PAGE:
Mugello Autodromo Internazionale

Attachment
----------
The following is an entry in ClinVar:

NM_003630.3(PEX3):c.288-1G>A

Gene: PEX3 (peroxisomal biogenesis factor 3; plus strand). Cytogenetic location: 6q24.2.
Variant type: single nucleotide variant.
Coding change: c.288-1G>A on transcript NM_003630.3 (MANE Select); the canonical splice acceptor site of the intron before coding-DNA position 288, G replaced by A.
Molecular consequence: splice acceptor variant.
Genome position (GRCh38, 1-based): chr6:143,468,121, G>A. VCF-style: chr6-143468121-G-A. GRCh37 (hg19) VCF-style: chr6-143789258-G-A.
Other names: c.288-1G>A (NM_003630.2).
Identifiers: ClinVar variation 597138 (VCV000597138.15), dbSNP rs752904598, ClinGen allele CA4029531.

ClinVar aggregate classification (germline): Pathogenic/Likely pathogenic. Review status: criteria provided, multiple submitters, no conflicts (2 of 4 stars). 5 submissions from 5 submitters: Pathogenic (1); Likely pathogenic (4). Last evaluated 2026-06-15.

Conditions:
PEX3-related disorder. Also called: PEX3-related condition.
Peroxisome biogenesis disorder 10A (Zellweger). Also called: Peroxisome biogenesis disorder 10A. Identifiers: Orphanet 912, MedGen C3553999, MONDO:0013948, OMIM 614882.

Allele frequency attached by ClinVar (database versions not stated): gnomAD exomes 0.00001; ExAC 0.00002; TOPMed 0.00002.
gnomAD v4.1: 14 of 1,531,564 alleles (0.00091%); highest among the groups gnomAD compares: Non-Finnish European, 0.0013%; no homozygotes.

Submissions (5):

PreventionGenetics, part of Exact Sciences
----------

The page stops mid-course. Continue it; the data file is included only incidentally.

With the green, lush Tuscan hills north of Florence as the backdrop, Mugello is one of Italy’s most beautiful tracks. Like many other closed courses around the world, Mugello was constructed because racing on public roads in the region, held on and off since 1914, had become too dangerous to continue. In 1974, Mugello opened to become a safe and modern course for local events. After being purchased by Ferrari (which owns the course to this day), it was further revised and remodeled to become an even more modern (and safer) course for year-round use. Mugello is characterized by an exceptionally long straight and many high-speed S-bends, such as the Casanova-Savelli downhill sequence and the quick Biondetti kinks near the final straight. Perhaps the most famous sections of the course are the Arrabiatta uphill right-handers, ferocious corners whose name in Italian means “angry.” Mugello is host to a number of races and series, notably the Mugello Grand Prix, F5000, F3000, and FIA GT racing, as well as several motorbikes series. However, the most important use of Mugello for owner Ferrari is for extensive testing of their newest production and competition cars, particularly their F1 cars.